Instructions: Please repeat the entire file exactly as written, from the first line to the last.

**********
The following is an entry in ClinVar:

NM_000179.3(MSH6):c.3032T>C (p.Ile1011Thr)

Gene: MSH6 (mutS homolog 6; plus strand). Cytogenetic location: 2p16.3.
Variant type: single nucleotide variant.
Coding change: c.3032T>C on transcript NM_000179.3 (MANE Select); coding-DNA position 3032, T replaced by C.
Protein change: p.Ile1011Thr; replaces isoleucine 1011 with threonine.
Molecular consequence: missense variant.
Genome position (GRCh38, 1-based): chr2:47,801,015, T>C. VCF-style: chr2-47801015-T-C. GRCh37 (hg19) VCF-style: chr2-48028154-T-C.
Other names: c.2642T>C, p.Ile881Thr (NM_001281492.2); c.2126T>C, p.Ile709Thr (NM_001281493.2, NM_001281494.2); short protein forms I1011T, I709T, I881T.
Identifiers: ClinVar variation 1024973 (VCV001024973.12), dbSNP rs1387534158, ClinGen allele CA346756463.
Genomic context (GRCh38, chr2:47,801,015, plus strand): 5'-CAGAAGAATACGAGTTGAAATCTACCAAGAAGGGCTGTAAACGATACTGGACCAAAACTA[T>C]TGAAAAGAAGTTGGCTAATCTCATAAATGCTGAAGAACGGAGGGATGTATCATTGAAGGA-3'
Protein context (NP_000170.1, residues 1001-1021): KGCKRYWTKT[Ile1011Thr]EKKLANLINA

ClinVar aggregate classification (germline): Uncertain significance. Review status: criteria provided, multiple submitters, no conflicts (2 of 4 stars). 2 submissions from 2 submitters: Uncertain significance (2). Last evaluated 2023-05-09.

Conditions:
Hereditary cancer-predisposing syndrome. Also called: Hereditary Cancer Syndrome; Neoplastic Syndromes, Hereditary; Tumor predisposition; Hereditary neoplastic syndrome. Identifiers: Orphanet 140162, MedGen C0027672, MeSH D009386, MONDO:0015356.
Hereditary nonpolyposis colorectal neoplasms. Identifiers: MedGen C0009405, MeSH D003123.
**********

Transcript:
The following is an entry in ClinVar:

NM_000179.3(MSH6):c.3032T>C (p.Ile1011Thr)

Gene: MSH6 (mutS homolog 6; plus strand). Cytogenetic location: 2p16.3.
Variant type: single nucleotide variant.
Coding change: c.3032T>C on transcript NM_000179.3 (MANE Select); coding-DNA position 3032, T replaced by C.
Protein change: p.Ile1011Thr; replaces isoleucine 1011 with threonine.
Molecular consequence: missense variant.
Genome position (GRCh38, 1-based): chr2:47,801,015, T>C. VCF-style: chr2-47801015-T-C. GRCh37 (hg19) VCF-style: chr2-48028154-T-C.
Other names: c.2642T>C, p.Ile881Thr (NM_001281492.2); c.2126T>C, p.Ile709Thr (NM_001281493.2, NM_001281494.2); short protein forms I1011T, I709T, I881T.
Identifiers: ClinVar variation 1024973 (VCV001024973.12), dbSNP rs1387534158, ClinGen allele CA346756463.
Genomic context (GRCh38, chr2:47,801,015, plus strand): 5'-CAGAAGAATACGAGTTGAAATCTACCAAGAAGGGCTGTAAACGATACTGGACCAAAACTA[T>C]TGAAAAGAAGTTGGCTAATCTCATAAATGCTGAAGAACGGAGGGATGTATCATTGAAGGA-3'
Protein context (NP_000170.1, residues 1001-1021): KGCKRYWTKT[Ile1011Thr]EKKLANLINA

ClinVar aggregate classification (germline): Uncertain significance. Review status: criteria provided, multiple submitters, no conflicts (2 of 4 stars). 2 submissions from 2 submitters: Uncertain significance (2). Last evaluated 2023-05-09.

Conditions:
Hereditary cancer-predisposing syndrome. Also called: Hereditary Cancer Syndrome; Neoplastic Syndromes, Hereditary; Tumor predisposition; Hereditary neoplastic syndrome. Identifiers: Orphanet 140162, MedGen C0027672, MeSH D009386, MONDO:0015356.
Hereditary nonpolyposis colorectal neoplasms. Identifiers: MedGen C0009405, MeSH D003123.